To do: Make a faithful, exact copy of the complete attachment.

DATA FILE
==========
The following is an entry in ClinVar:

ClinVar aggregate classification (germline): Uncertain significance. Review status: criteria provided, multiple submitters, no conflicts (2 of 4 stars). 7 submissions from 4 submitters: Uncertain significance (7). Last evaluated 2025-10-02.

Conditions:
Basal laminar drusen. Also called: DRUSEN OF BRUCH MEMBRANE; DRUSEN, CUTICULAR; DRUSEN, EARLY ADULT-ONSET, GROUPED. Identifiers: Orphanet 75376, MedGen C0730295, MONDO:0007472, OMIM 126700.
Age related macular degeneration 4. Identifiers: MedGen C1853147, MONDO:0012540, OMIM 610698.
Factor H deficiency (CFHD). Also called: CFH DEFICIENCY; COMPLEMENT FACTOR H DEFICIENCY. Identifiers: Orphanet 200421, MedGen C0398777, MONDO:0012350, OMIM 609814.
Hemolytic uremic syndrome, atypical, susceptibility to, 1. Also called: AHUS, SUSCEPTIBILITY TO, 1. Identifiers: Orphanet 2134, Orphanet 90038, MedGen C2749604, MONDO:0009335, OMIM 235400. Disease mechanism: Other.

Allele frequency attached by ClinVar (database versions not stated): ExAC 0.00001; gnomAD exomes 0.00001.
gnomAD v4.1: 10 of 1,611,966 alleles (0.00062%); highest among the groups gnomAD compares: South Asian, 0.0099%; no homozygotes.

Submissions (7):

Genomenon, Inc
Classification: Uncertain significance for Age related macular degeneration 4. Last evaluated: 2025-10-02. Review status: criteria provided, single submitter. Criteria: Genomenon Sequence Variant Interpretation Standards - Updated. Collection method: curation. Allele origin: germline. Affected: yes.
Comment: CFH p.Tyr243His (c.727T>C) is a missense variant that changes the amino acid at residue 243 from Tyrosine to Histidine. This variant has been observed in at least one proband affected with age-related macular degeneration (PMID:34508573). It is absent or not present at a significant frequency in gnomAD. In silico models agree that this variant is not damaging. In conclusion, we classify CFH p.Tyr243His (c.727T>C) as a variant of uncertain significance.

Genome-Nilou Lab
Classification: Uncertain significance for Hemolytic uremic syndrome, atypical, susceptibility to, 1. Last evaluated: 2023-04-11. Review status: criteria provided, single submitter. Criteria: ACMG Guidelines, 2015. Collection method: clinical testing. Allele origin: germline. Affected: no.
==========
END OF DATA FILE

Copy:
The following is an entry in ClinVar:

ClinVar aggregate classification (germline): Uncertain significance. Review status: criteria provided, multiple submitters, no conflicts (2 of 4 stars). 7 submissions from 4 submitters: Uncertain significance (7). Last evaluated 2025-10-02.

Conditions:
Basal laminar drusen. Also called: DRUSEN OF BRUCH MEMBRANE; DRUSEN, CUTICULAR; DRUSEN, EARLY ADULT-ONSET, GROUPED. Identifiers: Orphanet 75376, MedGen C0730295, MONDO:0007472, OMIM 126700.
Age related macular degeneration 4. Identifiers: MedGen C1853147, MONDO:0012540, OMIM 610698.
Factor H deficiency (CFHD). Also called: CFH DEFICIENCY; COMPLEMENT FACTOR H DEFICIENCY. Identifiers: Orphanet 200421, MedGen C0398777, MONDO:0012350, OMIM 609814.
Hemolytic uremic syndrome, atypical, susceptibility to, 1. Also called: AHUS, SUSCEPTIBILITY TO, 1. Identifiers: Orphanet 2134, Orphanet 90038, MedGen C2749604, MONDO:0009335, OMIM 235400. Disease mechanism: Other.

Allele frequency attached by ClinVar (database versions not stated): ExAC 0.00001; gnomAD exomes 0.00001.
gnomAD v4.1: 10 of 1,611,966 alleles (0.00062%); highest among the groups gnomAD compares: South Asian, 0.0099%; no homozygotes.

Submissions (7):

Genomenon, Inc
Classification: Uncertain significance for Age related macular degeneration 4. Last evaluated: 2025-10-02. Review status: criteria provided, single submitter. Criteria: Genomenon Sequence Variant Interpretation Standards - Updated. Collection method: curation. Allele origin: germline. Affected: yes.
Comment: CFH p.Tyr243His (c.727T>C) is a missense variant that changes the amino acid at residue 243 from Tyrosine to Histidine. This variant has been observed in at least one proband affected with age-related macular degeneration (PMID:34508573). It is absent or not present at a significant frequency in gnomAD. In silico models agree that this variant is not damaging. In conclusion, we classify CFH p.Tyr243His (c.727T>C) as a variant of uncertain significance.

Genome-Nilou Lab
Classification: Uncertain significance for Hemolytic uremic syndrome, atypical, susceptibility to, 1. Last evaluated: 2023-04-11. Review status: criteria provided, single submitter. Criteria: ACMG Guidelines, 2015. Collection method: clinical testing. Allele origin: germline. Affected: no.